Marshal teamed up with Trevor Ragan of TrainUgly.com to apply modern research into motor skill development and skill acquisition from other sports to our art of Brazilian Jiu-Jitsu. Give it a read if you haven’t already.
Now let’s talk about ugly practice. In studying the fields of motor learning and sports training, you run into common themes:
- Create a rich sensory environment that pushes the student up to the edge of their ability.
- Students learn best through trial and error that allows for self-correction and timely coaching cues.
- Small failures or confusions may be frustrating in the short term, but they teach valuable lessons.
- Meaningful practice requires full focus on the present moment.
You may recognize many of these concepts from a few years back when I reviewed The Talent Code by Daniel Coyle. His follow-up work, The Little Book of Talent: 52 Tips for Improving Your Skills, condensed his thesis into chewy self-help nuggets. Most of his tips are good, though a few raise a skeptical eyebrow, especially those that hold up myelin as a holy grail. (Read my review of The Talent Code if you want my criticisms.) But overall it’s full of good ideas.
In Benedict Carey’s book How We Learn, the author talks about block versus random practice, the same topic Marshal and Trevor cover in their JJM article. I will review How We Learn soon, but its explanation of block and random practice was my favorite section, so let’s talk about it now.
Carey gives the example of women learning badminton serves. The women were split into two groups to practice three serves–short, medium and long. One group practiced each serve 20 times before moving to the next type (block practice). The other group practiced by performing serves called out by the researcher, but still performed the same total number of each serve (random practice).
The initial results were what you might expect: when tested shortly after practice, the women who did block practice performed better. This would be a terrible story for proving my point if it ended there. It doesn’t, of course.
When tested again later, once the initial practice had a chance to wear off, the random practice group performed better, retaining their skills.
Many more studies have shown this same pattern: block practice gives the illusion of faster improvement in the short term, but skills gained through random practice last longer.
The explanation is that block practice quickly devolves into rote repetitions that fail to develop the other skills needed for spontaneous performance. Block practice becomes “practicing to be better at practice” or simply “practicing for practice.”
One interesting quirk to know is that, per Carey’s book, when surveyed on which type of practice they preferred, people choose block practice. They like block practice because it’s less confusing and they can see a clear improvement from the first rep to the last. Unfortunately for them, the brain prioritizes learning how to deal with the problems caused by random practice. That sense of frustration is good for driving improvement, but not necessarily for going home full of self-satisfaction.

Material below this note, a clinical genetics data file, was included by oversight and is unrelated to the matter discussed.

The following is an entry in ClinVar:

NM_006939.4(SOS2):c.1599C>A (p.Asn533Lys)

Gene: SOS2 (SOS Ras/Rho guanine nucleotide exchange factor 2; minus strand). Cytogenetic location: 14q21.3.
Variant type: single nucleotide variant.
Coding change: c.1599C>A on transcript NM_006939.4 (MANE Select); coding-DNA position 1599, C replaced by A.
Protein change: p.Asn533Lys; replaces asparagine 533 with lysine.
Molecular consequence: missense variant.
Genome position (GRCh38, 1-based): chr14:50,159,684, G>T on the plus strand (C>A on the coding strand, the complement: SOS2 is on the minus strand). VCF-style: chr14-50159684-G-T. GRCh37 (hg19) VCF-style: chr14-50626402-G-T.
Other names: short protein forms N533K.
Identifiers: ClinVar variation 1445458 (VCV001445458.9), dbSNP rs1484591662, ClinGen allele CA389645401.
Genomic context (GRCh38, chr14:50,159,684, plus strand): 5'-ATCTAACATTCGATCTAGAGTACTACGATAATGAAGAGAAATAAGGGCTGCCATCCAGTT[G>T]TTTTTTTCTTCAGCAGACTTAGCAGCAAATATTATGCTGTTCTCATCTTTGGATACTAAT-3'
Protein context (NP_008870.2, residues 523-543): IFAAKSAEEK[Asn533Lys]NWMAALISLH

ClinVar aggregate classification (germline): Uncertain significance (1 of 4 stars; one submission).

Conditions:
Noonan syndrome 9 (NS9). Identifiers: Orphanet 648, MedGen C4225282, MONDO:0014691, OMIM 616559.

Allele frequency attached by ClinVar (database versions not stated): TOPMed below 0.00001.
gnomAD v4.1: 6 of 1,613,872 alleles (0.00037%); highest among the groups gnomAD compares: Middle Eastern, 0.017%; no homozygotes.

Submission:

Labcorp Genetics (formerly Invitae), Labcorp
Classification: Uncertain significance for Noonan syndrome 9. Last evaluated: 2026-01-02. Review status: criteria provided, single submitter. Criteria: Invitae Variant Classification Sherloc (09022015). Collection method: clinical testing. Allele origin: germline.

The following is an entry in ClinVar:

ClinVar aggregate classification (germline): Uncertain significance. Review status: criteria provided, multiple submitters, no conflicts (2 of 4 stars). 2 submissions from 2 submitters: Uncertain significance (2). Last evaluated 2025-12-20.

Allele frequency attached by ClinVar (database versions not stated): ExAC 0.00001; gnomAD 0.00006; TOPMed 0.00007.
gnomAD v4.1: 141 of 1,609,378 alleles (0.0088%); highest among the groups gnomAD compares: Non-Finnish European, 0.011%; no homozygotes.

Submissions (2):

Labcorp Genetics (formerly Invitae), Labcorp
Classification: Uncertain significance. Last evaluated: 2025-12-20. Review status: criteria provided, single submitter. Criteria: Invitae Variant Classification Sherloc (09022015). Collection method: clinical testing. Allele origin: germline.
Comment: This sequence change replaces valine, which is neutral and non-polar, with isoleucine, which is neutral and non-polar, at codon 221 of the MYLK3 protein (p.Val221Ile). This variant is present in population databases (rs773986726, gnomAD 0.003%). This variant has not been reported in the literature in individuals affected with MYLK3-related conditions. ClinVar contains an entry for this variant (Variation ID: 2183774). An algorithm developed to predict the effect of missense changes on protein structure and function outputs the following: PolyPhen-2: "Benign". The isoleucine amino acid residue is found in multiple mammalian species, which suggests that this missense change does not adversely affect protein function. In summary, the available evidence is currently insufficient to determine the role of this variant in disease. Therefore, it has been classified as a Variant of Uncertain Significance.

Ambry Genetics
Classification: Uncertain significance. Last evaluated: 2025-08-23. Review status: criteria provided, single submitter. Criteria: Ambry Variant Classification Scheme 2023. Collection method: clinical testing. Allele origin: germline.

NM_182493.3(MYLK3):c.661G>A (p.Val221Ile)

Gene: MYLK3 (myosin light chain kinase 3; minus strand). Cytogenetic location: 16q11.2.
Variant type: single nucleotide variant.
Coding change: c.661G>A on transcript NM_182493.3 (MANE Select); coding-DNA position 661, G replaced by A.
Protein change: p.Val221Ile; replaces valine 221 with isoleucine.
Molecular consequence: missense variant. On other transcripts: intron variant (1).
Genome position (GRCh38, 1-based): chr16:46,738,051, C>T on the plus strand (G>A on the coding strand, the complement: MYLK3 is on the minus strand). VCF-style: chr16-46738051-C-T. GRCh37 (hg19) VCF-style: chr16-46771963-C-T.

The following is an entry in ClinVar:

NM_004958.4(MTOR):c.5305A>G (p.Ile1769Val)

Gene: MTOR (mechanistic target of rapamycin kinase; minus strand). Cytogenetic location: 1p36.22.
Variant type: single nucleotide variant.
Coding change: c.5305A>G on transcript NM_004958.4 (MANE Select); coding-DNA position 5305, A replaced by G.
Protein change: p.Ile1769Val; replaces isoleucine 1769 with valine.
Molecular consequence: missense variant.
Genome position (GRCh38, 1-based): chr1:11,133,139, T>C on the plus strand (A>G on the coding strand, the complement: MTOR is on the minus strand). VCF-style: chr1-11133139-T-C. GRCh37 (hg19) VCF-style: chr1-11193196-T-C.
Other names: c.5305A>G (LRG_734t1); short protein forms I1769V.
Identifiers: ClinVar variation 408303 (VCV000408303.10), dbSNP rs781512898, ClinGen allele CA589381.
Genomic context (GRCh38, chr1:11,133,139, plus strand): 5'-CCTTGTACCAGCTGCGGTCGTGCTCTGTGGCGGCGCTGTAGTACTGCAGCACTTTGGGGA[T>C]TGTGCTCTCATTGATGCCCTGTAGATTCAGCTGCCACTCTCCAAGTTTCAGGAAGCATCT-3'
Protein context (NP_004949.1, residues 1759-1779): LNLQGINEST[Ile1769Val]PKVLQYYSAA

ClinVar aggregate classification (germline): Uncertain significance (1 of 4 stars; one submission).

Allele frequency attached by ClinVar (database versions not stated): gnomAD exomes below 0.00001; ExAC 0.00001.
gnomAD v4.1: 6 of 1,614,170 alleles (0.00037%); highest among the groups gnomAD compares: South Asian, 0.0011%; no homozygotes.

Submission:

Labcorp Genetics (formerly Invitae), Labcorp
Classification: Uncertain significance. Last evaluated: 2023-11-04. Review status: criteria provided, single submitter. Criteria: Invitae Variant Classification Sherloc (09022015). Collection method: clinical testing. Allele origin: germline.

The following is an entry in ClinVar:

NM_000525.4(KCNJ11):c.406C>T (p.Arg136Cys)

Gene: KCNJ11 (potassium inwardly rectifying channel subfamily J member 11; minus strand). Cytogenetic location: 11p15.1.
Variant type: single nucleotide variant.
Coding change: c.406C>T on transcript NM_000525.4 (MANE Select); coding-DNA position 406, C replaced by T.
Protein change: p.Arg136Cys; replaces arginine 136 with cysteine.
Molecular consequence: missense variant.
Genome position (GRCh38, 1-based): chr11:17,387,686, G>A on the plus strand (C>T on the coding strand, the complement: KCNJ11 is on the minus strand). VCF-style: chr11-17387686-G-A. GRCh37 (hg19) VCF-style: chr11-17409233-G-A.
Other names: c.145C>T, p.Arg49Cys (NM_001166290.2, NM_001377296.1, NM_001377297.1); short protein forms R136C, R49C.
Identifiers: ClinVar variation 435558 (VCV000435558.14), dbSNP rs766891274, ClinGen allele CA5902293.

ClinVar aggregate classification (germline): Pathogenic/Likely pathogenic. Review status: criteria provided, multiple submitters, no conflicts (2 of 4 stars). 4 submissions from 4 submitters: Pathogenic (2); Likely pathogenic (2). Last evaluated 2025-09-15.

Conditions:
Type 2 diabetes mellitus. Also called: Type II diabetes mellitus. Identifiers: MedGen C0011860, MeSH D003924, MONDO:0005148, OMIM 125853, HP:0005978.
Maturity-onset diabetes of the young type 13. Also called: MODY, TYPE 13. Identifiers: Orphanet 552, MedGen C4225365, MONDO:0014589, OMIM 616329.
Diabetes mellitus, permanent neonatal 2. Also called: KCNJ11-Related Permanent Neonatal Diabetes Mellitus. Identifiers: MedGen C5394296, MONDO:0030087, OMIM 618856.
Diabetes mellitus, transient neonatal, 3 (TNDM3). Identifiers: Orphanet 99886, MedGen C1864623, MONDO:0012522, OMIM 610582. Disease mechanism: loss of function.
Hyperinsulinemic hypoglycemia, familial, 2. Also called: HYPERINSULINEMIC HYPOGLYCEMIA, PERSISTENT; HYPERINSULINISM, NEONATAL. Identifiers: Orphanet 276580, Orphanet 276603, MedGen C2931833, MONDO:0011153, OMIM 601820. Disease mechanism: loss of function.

So how do you incorporate random practice into your training?
The good news is that “random” practice is baked right into BJJ with our daily sparring. We also love our “king of the mat” games and positional sparring. Matt Thornton has explained this as aliveness in martial arts for a long time now, and his organization Straight Blast Gym has a wealth of smart coaching/training methods that stem from this understanding of what makes good or bad practice.
The downside of using only sparring as our random practice method is that it can be difficult to get in enough “reps” of a technique, especially beginners who can’t dictate the positions of the match very well.
For those familiar with The Talent Code‘s chapter on soccer, this would be like trying to learning ball handling and passing skills only by playing full games. Yes, you may learn it eventually, but you also spend a lot of time waiting for the ball to make it to you. But games or drills that speed up the time between reps and put players’ feet in contact with the ball more often can do a better, faster job.
Try this at your next open mat:
- Pick three or so related techniques you want to learn. Perform the techniques a few times to make sure you’re doing them right.
- Now have your training partner call out any of the techniques at random. Perform the rep and reset back to the starting position. Do this for reps or for time.
- Your partner doesn’t even need to call out anything if you’re working on a main technique and counters to its counters–they just need to do the counter (e.g. cross knee guard pass, cross knee to backstep, cross knee to long step).
This can be a great warm-up before free-for-all guard passing games or sparring. Give it a shot and let me know how it goes!
My next post on this topic will go over games you can run as a BJJ coach to incorporate more random practice into your classes.